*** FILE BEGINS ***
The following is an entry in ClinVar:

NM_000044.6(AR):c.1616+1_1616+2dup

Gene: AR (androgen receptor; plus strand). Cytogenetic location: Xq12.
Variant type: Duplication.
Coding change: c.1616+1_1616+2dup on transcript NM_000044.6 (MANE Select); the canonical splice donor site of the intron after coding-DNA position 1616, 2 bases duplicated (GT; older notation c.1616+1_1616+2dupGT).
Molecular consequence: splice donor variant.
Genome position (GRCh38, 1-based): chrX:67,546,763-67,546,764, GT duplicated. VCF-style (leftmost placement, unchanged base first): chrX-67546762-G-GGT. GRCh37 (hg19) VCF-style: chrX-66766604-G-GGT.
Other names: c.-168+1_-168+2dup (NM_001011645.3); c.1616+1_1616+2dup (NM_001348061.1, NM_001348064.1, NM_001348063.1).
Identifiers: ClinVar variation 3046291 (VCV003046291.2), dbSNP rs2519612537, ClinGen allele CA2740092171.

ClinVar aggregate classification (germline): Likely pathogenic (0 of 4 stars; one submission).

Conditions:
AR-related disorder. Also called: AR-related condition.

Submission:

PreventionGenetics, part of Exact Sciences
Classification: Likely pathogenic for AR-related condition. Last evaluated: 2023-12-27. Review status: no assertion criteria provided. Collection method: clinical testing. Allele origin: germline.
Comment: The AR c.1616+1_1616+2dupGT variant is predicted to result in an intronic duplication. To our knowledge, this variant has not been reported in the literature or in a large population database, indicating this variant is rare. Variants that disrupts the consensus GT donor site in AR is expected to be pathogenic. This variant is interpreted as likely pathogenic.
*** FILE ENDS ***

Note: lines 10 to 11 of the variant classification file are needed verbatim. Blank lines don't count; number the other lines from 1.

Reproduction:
ClinVar aggregate classification (germline): Likely pathogenic (0 of 4 stars; one submission).

Conditions: